Sequential Programming
Integers
10
234
16#AB10F
2#110111010
$A
Floats
17.368
56.654
12.34E10.
 B#Val is used to store numbers in base
< B >.
 $Char is used for ascii values
(example $A instead of 65).
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abcef
start_with_a_lower_case_letter
'Blanks can be quoted'
'Anything inside quotes \n\012'
 Indefinite length atoms are allowed.
 Any character code is allowed within an
atom.
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{123, bcd}
{123, def, abc}
{person, 'Joe', 'Armstrong'}
{abc, {def, 123}, jkl}
{}
 Used to store a fixed number of items.
 Tuples of any size are allowed.
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[123, xyz]
[123, def, abc]
[{person, 'Joe', 'Armstrong'},
{person, 'Robert', 'Virding'},
{person, 'Mike', 'Williams'}
]
"abcdefghi"
becomes  [97,98,99,100,101,102,103,104,105]
""
becomes  []
 Used to store a variable number of items.
 Lists are dynamically sized.
 "..." is short for the list of integers
representing the ascii character codes of the
enclosed within the quotes.
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Abc
A_long_variable_name
AnObjectOrientatedVariableName
 Start with an Upper Case Letter.
 No "funny characters".
 Variables are used to store values of data
structures.
 Variables can only be bound once! The
value of a variable can never be changed
once it has been set (bound).
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[{{person,'Joe', 'Armstrong'},
{telephoneNumber, [3,5,9,7]},
{shoeSize, 42},
{pets, [{cat, tubby},{cat, tiger}]},
{children,[{thomas, 5},{claire,1}]}},
{{person,'Mike','Williams'},
{shoeSize,41},
{likes,[boats, beer]},
...
 Arbitrary complex structures can be cre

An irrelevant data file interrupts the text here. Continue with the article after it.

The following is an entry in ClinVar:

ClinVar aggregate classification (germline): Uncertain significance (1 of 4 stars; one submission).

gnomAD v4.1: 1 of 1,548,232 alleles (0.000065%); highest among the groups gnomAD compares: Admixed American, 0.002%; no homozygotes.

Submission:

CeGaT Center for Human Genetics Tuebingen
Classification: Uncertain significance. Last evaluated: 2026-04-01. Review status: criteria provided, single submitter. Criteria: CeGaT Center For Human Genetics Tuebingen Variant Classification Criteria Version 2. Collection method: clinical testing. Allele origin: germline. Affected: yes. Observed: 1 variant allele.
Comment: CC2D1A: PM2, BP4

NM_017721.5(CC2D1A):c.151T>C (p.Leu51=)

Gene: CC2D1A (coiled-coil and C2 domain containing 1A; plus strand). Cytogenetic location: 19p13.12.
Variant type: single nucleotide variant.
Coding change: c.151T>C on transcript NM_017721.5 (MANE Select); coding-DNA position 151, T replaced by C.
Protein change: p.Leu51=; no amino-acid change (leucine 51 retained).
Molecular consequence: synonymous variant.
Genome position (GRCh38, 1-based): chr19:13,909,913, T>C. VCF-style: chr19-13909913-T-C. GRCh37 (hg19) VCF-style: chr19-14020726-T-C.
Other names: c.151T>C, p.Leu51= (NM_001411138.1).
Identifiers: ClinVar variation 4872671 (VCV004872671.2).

ated.
 Data structures are created by writing
them down (no explicit memory alloca
tion or deallocation is needed etc.).
 Data structures may contain bound vari
ables.
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A = 10
Succeeds  binds A to 10
{B, C, D} = {10, foo, bar}
Succeeds  binds B to 10, C to foo and D
to bar
{A, A, B} = {abc, abc, foo}
Succeeds  binds A to abc, B to foo
{A, A, B} = {abc, def, 123}
Fails
[A,B,C] = [1,2,3]
Succeeds  binds A to 1, B to 2, C to 3
[A,B,C,D] = [1,2,3]
Fails
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Pattern Matching (Cont)
[A,BC] = [1,2,3,4,5,6,7]
Succeeds  binds A = 1, B = 2,
C = [3,4,5,6,7]
[HT] = [1,2,3,4]
Succeeds  binds H = 1, T = [2,3,4]
[HT] = [abc]
Succeeds  binds H = abc, T = []
[HT] = []
Fails
{A,_, [B_],{B}} = {abc,23,[22,x],{22}}
Succeeds  binds A = abc, B = 22
 Note the use of "_", the anonymous (don't
care) variable.
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module:func(Arg1, Arg2, ... Argn)
func(Arg1, Arg2, .. Argn)
 Arg1 .. Argn are any Erlang data struc
tures.
 The function and module names (func
and module in the above) must be atoms.
 A function can have zero arguments.
(e.g. date()  returns the current date).
 Functions are defined within Modules.
 Functions must be exported before they
can be called from outside the module
where they are defined.
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module(demo).
export([double/1]).
double(X) >
times(X, 2).
times(X, N) >
X * N.
 double can be called from outside the
module, times is local to the module.
 double/1 means the function double
with one argument (Note that double/1
and double/2 are two different functions).
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unix> erl
Eshell V2.0
1> c(demo).
double/1 times/2 module_info/0
compilation_succeeded
2> demo:double(25).
50
3> demo:times(4,3).
** undefined function:demo:times[4,3] **
** exited: {undef,{demo,times,[4,3]}} **
4> 10 + 25.
35
5>
 c(File) compiles the file File.erl.
 1> , 2> ... are the shell prompts.
 The shell sits in a readevalprint loop.
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date()
time()
length([1,2,3,4,5])
size({a,b,c})
atom_to_list(an_atom)
list_to_tuple([1,2,3,4])
integer_to_list(2234)
tuple_to_list({})
 Are in the module erlang.
 Do what you cannot do (or is difficult to
do) in Erlang.
 Modify the behaviour of the system.
 Described in the BIFs manual.